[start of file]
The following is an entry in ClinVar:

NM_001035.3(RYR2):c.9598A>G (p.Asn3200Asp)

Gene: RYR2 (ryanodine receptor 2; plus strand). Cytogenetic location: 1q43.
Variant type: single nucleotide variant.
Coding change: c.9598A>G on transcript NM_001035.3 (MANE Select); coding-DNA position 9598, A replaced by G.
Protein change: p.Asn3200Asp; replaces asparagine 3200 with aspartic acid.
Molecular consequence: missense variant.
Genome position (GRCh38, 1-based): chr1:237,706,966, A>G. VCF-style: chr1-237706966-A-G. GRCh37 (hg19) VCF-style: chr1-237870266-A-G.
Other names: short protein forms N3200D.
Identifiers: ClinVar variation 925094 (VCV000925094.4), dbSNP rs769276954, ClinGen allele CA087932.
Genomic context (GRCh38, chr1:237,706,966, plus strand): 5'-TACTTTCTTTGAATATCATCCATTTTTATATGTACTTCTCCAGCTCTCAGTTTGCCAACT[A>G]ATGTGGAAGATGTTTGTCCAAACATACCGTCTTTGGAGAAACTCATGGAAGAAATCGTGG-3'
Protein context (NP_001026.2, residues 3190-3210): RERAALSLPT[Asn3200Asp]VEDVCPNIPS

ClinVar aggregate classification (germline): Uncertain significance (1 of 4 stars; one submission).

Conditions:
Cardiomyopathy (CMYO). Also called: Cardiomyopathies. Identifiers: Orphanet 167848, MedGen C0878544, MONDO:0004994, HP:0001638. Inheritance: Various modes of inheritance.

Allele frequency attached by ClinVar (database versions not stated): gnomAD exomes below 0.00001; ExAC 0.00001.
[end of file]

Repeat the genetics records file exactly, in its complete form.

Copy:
The following is an entry in ClinVar:

NM_001035.3(RYR2):c.9598A>G (p.Asn3200Asp)

Gene: RYR2 (ryanodine receptor 2; plus strand). Cytogenetic location: 1q43.
Variant type: single nucleotide variant.
Coding change: c.9598A>G on transcript NM_001035.3 (MANE Select); coding-DNA position 9598, A replaced by G.
Protein change: p.Asn3200Asp; replaces asparagine 3200 with aspartic acid.
Molecular consequence: missense variant.
Genome position (GRCh38, 1-based): chr1:237,706,966, A>G. VCF-style: chr1-237706966-A-G. GRCh37 (hg19) VCF-style: chr1-237870266-A-G.
Other names: short protein forms N3200D.
Identifiers: ClinVar variation 925094 (VCV000925094.4), dbSNP rs769276954, ClinGen allele CA087932.
Genomic context (GRCh38, chr1:237,706,966, plus strand): 5'-TACTTTCTTTGAATATCATCCATTTTTATATGTACTTCTCCAGCTCTCAGTTTGCCAACT[A>G]ATGTGGAAGATGTTTGTCCAAACATACCGTCTTTGGAGAAACTCATGGAAGAAATCGTGG-3'
Protein context (NP_001026.2, residues 3190-3210): RERAALSLPT[Asn3200Asp]VEDVCPNIPS

ClinVar aggregate classification (germline): Uncertain significance (1 of 4 stars; one submission).

Conditions:
Cardiomyopathy (CMYO). Also called: Cardiomyopathies. Identifiers: Orphanet 167848, MedGen C0878544, MONDO:0004994, HP:0001638. Inheritance: Various modes of inheritance.

Allele frequency attached by ClinVar (database versions not stated): gnomAD exomes below 0.00001; ExAC 0.00001.